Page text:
Margaret Hodge MP, chairman of the public accounts committee, said the department for transport had relied on “fragile numbers, out-of-date data and assumptions which do not reflect real life” when deciding whether to proceed with the project.
This, according to the committee, has left HS2 with ever-increasing costs and an overly-ambitious timeframe for passing the legislation required before construction can begin.
The MPs are now calling on the government to produce a brand new assesment of the business case for the railway using recent research.
They also want the DfT to hire more staff with expertise of running major projects and call on ministers to justify their decision to add a £14.4bn contingency fund to the total budget.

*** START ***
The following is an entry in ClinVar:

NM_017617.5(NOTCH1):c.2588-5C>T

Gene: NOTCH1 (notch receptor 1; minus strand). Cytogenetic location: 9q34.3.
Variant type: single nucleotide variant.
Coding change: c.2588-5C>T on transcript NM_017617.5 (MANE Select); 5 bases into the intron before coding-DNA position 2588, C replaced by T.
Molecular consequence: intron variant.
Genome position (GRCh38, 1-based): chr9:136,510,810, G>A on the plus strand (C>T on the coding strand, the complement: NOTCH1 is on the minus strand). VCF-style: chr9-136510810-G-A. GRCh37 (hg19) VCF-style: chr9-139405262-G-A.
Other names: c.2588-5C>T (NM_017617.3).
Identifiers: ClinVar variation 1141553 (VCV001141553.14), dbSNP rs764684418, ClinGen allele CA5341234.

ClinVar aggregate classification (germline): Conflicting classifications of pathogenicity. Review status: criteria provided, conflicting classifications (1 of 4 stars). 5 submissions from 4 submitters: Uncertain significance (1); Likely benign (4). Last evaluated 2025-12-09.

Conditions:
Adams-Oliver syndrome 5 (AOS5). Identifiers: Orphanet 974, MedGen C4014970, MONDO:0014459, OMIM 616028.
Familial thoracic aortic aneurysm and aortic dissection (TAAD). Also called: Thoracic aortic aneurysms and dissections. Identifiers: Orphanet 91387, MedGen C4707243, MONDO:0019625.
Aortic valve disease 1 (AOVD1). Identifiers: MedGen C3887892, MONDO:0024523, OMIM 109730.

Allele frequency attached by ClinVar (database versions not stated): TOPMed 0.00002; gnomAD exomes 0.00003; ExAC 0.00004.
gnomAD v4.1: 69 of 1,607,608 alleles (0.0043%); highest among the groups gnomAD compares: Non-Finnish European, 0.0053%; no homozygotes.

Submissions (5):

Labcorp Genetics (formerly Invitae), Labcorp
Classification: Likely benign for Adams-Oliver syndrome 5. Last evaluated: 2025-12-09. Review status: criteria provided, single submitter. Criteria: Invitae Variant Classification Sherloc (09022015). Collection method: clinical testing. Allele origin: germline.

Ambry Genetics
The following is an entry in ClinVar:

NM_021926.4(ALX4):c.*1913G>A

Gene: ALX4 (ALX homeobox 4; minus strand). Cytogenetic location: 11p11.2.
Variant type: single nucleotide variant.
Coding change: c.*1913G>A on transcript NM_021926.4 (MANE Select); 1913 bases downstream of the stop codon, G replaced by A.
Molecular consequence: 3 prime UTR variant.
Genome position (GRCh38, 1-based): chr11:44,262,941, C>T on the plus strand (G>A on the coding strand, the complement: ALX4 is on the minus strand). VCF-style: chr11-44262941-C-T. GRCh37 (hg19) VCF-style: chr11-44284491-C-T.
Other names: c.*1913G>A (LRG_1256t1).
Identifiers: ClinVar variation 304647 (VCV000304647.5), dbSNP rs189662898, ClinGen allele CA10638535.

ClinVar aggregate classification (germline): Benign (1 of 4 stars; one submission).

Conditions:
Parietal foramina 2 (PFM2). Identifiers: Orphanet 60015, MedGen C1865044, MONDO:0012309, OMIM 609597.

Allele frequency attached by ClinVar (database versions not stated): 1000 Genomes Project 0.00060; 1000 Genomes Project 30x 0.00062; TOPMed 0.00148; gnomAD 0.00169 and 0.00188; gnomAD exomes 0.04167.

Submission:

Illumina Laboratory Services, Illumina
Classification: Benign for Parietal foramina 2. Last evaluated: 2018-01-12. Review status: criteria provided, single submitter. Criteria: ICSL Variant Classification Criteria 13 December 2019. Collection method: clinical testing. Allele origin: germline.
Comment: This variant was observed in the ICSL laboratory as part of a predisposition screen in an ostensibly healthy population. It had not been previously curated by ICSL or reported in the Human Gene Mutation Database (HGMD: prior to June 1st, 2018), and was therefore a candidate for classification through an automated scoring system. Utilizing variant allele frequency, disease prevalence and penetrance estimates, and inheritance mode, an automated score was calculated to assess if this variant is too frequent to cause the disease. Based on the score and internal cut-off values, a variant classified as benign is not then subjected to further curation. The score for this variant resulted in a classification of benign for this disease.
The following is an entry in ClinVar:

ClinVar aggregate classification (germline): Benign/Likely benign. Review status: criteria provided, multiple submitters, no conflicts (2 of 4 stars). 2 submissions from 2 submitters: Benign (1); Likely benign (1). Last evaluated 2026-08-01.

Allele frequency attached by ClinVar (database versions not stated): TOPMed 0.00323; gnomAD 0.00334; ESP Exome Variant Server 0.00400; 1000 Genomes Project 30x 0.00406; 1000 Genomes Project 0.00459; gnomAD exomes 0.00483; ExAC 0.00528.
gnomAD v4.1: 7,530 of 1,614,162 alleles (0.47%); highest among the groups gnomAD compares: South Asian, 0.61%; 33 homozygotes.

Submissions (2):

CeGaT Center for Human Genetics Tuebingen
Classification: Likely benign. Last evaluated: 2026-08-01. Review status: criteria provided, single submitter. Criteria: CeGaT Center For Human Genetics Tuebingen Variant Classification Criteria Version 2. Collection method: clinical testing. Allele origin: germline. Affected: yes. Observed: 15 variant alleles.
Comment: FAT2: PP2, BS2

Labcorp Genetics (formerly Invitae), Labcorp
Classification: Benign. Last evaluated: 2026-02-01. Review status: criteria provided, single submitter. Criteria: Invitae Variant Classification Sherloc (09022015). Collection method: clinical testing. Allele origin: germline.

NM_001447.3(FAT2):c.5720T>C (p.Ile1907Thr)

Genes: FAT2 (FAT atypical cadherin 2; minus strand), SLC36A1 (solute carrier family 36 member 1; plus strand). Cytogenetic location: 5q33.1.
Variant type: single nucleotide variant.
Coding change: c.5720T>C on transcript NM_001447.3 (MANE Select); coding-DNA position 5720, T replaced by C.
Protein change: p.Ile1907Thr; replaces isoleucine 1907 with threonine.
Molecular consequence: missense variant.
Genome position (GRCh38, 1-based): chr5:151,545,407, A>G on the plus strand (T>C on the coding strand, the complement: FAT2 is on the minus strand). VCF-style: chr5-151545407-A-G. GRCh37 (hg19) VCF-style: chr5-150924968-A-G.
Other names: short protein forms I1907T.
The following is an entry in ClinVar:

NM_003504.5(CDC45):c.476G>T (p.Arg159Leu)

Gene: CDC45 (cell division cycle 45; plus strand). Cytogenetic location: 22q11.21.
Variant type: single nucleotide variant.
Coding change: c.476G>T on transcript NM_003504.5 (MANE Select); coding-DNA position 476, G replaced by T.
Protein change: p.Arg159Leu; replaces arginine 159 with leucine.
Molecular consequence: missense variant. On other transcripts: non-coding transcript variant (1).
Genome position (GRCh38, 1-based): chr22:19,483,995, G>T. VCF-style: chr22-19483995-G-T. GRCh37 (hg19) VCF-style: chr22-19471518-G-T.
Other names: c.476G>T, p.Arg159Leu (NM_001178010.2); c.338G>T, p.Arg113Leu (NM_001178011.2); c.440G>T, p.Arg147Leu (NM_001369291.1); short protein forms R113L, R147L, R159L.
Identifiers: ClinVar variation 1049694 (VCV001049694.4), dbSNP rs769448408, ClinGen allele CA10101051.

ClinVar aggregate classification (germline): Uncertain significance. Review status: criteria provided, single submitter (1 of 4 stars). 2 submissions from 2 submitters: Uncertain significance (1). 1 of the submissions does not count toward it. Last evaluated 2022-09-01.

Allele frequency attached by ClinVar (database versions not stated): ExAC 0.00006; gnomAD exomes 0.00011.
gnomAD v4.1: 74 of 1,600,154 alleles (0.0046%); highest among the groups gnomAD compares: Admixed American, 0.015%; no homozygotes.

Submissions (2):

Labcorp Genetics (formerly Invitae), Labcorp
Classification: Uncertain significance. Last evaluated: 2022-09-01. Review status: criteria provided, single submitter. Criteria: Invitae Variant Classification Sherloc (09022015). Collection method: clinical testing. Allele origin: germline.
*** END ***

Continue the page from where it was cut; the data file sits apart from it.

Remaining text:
The publication is the latest in a series of high-profile reports on HS2, with the Institute of Directors and former Labour chancellor Alistair Darling coming out against the project in recent weeks.
It comes as politicians from across the spectrum attempt to redefine the debate around the line in terms of a capacity increase, rather than the economic benefits of fast trains.
Labour has already replaced all mentions of “high speed” in its coverage of the line with the words “a new north-south rail link”. Meanwhile, Conservative transport secretary Patrick McLoughlin yesterday admitted that politicians were completely wrong to promote the line on the basis of a reduction in travelling time.
With vocal Tory MPs opposing HS2’s effect on the countryside – and some Labour backbenchers eyeing other uses for the £50bn budget – the project’s success now depends on retaining the support of party leaders.
Lord Adonis, the project’s creator, yesterday told City A.M. that existing lines are overflowing with freight and passenger traffic: “HS2 is essential to meet transport capacity requirements between London and Birmingham, Manchester, Sheffield and Leeds in the next 30 years. Without HS2, England will start to grind to a halt – doing immense economic damage.”